We are going to compare our today’s hero, Cooler Master TPC 812, against Thermalright TRUE Spirit 140 with one TY-140 fan:
Cooler Master TPC 812 was also tested with one and two alternative fans – Thermalright TR-FDB-2000 in their entire rotation speed range with 200 RPM increments. I would also like to add that the rotation speed of all fans was controlled using the same special controller I mentioned above with ±10 RPM precision.
You can see the results of our tests in the following table and diagram:
Working with its default fan, the Cooler Master TPC 812 cannot compete with the cheaper Thermalright TRUE Spirit 140 and lags behind it in all of our test modes. For example, at 800 RPM these coolers differ by 10°C in terms of the peak temperature of the hottest CPU core. The gap grows to 11°C at 1000 RPM, which is a huge advantage in favor of the TRUE Spirit 140 that can affect overclocking results and system stability. The new Cooler Master TPC 812 can only match the TRUE Spirit 140 at twice that speed, i.e. at 1600 RPM. At the maximum speed of 2250 RPM the TPC 812 is 3°C better than its opponent whose fan works at 800 RPM. Of course, the difference in noise is huge in that case. When both coolers run their fans at the maximum speed, the Cooler Master TPC 812 is 4°C worse than the Thermalright TRUE Spirit 140.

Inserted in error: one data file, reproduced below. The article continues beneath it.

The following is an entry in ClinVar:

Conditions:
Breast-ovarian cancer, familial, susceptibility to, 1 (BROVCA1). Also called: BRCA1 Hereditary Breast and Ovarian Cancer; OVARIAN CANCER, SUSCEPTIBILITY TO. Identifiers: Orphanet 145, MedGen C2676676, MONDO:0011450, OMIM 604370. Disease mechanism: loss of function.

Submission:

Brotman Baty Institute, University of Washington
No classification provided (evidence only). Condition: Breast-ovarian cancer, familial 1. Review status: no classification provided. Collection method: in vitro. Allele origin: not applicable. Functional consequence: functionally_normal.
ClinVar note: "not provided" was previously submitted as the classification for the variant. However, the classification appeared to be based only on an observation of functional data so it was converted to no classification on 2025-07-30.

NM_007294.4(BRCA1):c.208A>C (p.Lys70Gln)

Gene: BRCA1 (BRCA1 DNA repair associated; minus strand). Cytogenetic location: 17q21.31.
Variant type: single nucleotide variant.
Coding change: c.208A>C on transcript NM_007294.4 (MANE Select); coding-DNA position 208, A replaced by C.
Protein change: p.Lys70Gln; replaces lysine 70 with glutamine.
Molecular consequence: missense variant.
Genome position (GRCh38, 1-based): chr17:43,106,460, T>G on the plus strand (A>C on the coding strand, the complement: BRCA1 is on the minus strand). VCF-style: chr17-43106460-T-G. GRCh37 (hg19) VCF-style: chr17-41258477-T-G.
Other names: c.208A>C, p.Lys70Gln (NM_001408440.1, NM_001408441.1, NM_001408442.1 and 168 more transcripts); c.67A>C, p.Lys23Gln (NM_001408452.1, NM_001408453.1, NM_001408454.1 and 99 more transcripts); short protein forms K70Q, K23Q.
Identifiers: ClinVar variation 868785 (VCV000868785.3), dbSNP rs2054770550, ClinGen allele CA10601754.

Besides that, we can note the linear correlation of the TPC 812’s performance on its fan speed throughout the entire speed range. As the fan accelerates from 800 to 2250 RPM, the CPU temperature drops by 13°C. So, we suppose that the TPC 812 might be more efficient if it worked with two fans, one for intake and another for exhaust. However, it is only at low speeds that we can see substantial benefits: 5°C at 800 and 1000 RPM, 4°C at 1200 RPM, and 3°C at 1400 RPM. There are no benefits at higher speeds. It’s easy to note that even with two fans the Cooler Master TPC 812 is inferior to the Thermalright TRUE Spirit, even though the gap is smaller than with one fan only. Alas, the vapor chamber technology doesn’t save the day for the new cooler.
You can compare it with those we tested previously in the following table and diagram. Each cooler was tested in its default configuration in the quiet mode and at the maximum speed of the fan(s) with the CPU overclocked to 4.375 MHz at a voltage of 1.385 volts.
* - The peak temperature of the hottest CPU core is posted on the diagram taking